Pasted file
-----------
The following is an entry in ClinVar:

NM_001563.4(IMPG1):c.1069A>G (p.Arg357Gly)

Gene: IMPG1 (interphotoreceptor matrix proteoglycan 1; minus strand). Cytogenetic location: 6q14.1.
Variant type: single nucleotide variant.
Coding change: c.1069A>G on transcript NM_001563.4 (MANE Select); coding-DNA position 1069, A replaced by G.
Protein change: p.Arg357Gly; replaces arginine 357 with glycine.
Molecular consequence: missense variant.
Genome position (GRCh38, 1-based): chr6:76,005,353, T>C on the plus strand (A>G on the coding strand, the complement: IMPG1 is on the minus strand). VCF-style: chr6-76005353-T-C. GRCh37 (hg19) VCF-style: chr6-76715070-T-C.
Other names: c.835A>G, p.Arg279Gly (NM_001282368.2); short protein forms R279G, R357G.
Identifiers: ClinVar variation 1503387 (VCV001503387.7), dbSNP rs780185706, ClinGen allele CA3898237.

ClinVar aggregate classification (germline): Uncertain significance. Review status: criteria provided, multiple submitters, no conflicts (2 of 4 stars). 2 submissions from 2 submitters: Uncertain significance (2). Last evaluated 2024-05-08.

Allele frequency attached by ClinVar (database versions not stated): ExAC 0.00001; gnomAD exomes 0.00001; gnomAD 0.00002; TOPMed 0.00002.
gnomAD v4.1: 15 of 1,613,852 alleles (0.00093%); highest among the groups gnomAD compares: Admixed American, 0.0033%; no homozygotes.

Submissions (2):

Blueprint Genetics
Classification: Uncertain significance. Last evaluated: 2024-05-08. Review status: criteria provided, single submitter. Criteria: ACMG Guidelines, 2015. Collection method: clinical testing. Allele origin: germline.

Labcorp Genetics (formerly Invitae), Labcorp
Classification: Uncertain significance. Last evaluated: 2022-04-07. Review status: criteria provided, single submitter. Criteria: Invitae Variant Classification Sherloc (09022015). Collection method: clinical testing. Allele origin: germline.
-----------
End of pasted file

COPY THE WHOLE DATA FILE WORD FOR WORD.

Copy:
The following is an entry in ClinVar:

NM_001563.4(IMPG1):c.1069A>G (p.Arg357Gly)

Gene: IMPG1 (interphotoreceptor matrix proteoglycan 1; minus strand). Cytogenetic location: 6q14.1.
Variant type: single nucleotide variant.
Coding change: c.1069A>G on transcript NM_001563.4 (MANE Select); coding-DNA position 1069, A replaced by G.
Protein change: p.Arg357Gly; replaces arginine 357 with glycine.
Molecular consequence: missense variant.
Genome position (GRCh38, 1-based): chr6:76,005,353, T>C on the plus strand (A>G on the coding strand, the complement: IMPG1 is on the minus strand). VCF-style: chr6-76005353-T-C. GRCh37 (hg19) VCF-style: chr6-76715070-T-C.
Other names: c.835A>G, p.Arg279Gly (NM_001282368.2); short protein forms R279G, R357G.
Identifiers: ClinVar variation 1503387 (VCV001503387.7), dbSNP rs780185706, ClinGen allele CA3898237.

ClinVar aggregate classification (germline): Uncertain significance. Review status: criteria provided, multiple submitters, no conflicts (2 of 4 stars). 2 submissions from 2 submitters: Uncertain significance (2). Last evaluated 2024-05-08.

Allele frequency attached by ClinVar (database versions not stated): ExAC 0.00001; gnomAD exomes 0.00001; gnomAD 0.00002; TOPMed 0.00002.
gnomAD v4.1: 15 of 1,613,852 alleles (0.00093%); highest among the groups gnomAD compares: Admixed American, 0.0033%; no homozygotes.

Submissions (2):

Blueprint Genetics
Classification: Uncertain significance. Last evaluated: 2024-05-08. Review status: criteria provided, single submitter. Criteria: ACMG Guidelines, 2015. Collection method: clinical testing. Allele origin: germline.

Labcorp Genetics (formerly Invitae), Labcorp
Classification: Uncertain significance. Last evaluated: 2022-04-07. Review status: criteria provided, single submitter. Criteria: Invitae Variant Classification Sherloc (09022015). Collection method: clinical testing. Allele origin: germline.